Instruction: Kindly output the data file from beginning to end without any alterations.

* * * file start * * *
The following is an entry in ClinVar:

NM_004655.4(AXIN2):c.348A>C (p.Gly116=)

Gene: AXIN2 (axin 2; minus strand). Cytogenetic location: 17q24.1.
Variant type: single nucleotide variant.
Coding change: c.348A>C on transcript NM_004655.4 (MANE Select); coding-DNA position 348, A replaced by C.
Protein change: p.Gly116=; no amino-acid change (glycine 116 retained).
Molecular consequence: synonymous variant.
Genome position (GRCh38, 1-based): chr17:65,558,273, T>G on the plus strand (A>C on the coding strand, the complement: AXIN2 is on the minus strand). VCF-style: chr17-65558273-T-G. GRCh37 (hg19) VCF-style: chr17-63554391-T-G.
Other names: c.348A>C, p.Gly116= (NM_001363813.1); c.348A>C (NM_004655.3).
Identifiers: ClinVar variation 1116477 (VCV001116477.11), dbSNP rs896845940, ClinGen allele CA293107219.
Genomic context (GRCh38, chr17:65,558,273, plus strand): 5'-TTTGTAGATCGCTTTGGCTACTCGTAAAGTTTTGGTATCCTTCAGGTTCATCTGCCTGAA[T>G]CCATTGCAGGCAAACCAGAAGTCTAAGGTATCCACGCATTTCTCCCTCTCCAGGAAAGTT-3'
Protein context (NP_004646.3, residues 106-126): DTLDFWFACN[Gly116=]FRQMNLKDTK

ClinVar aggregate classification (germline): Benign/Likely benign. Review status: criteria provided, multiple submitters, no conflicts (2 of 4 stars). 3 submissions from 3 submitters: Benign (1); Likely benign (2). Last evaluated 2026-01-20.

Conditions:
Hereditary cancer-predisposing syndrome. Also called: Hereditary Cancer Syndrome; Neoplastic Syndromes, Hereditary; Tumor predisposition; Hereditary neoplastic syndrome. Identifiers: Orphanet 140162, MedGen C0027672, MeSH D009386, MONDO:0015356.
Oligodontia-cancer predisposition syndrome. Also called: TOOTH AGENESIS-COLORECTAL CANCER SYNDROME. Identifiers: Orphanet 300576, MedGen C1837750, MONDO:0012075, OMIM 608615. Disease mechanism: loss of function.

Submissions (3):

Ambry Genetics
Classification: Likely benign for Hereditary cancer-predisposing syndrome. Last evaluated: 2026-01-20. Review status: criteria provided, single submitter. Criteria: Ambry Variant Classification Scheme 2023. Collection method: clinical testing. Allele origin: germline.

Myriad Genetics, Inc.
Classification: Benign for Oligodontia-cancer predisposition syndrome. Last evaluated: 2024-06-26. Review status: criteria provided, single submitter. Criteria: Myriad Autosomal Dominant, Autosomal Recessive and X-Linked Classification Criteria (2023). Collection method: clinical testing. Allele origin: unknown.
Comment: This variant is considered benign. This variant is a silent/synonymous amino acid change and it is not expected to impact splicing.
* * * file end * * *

The following is an entry in ClinVar:

NM_004655.4(AXIN2):c.348A>C (p.Gly116=)

Gene: AXIN2 (axin 2; minus strand). Cytogenetic location: 17q24.1.
Variant type: single nucleotide variant.
Coding change: c.348A>C on transcript NM_004655.4 (MANE Select); coding-DNA position 348, A replaced by C.
Protein change: p.Gly116=; no amino-acid change (glycine 116 retained).
Molecular consequence: synonymous variant.
Genome position (GRCh38, 1-based): chr17:65,558,273, T>G on the plus strand (A>C on the coding strand, the complement: AXIN2 is on the minus strand). VCF-style: chr17-65558273-T-G. GRCh37 (hg19) VCF-style: chr17-63554391-T-G.
Other names: c.348A>C, p.Gly116= (NM_001363813.1); c.348A>C (NM_004655.3).
Identifiers: ClinVar variation 1116477 (VCV001116477.11), dbSNP rs896845940, ClinGen allele CA293107219.
Genomic context (GRCh38, chr17:65,558,273, plus strand): 5'-TTTGTAGATCGCTTTGGCTACTCGTAAAGTTTTGGTATCCTTCAGGTTCATCTGCCTGAA[T>G]CCATTGCAGGCAAACCAGAAGTCTAAGGTATCCACGCATTTCTCCCTCTCCAGGAAAGTT-3'
Protein context (NP_004646.3, residues 106-126): DTLDFWFACN[Gly116=]FRQMNLKDTK

ClinVar aggregate classification (germline): Benign/Likely benign. Review status: criteria provided, multiple submitters, no conflicts (2 of 4 stars). 3 submissions from 3 submitters: Benign (1); Likely benign (2). Last evaluated 2026-01-20.

Conditions:
Hereditary cancer-predisposing syndrome. Also called: Hereditary Cancer Syndrome; Neoplastic Syndromes, Hereditary; Tumor predisposition; Hereditary neoplastic syndrome. Identifiers: Orphanet 140162, MedGen C0027672, MeSH D009386, MONDO:0015356.
Oligodontia-cancer predisposition syndrome. Also called: TOOTH AGENESIS-COLORECTAL CANCER SYNDROME. Identifiers: Orphanet 300576, MedGen C1837750, MONDO:0012075, OMIM 608615. Disease mechanism: loss of function.

Submissions (3):

Ambry Genetics
Classification: Likely benign for Hereditary cancer-predisposing syndrome. Last evaluated: 2026-01-20. Review status: criteria provided, single submitter. Criteria: Ambry Variant Classification Scheme 2023. Collection method: clinical testing. Allele origin: germline.

Myriad Genetics, Inc.
Classification: Benign for Oligodontia-cancer predisposition syndrome. Last evaluated: 2024-06-26. Review status: criteria provided, single submitter. Criteria: Myriad Autosomal Dominant, Autosomal Recessive and X-Linked Classification Criteria (2023). Collection method: clinical testing. Allele origin: unknown.
Comment: This variant is considered benign. This variant is a silent/synonymous amino acid change and it is not expected to impact splicing.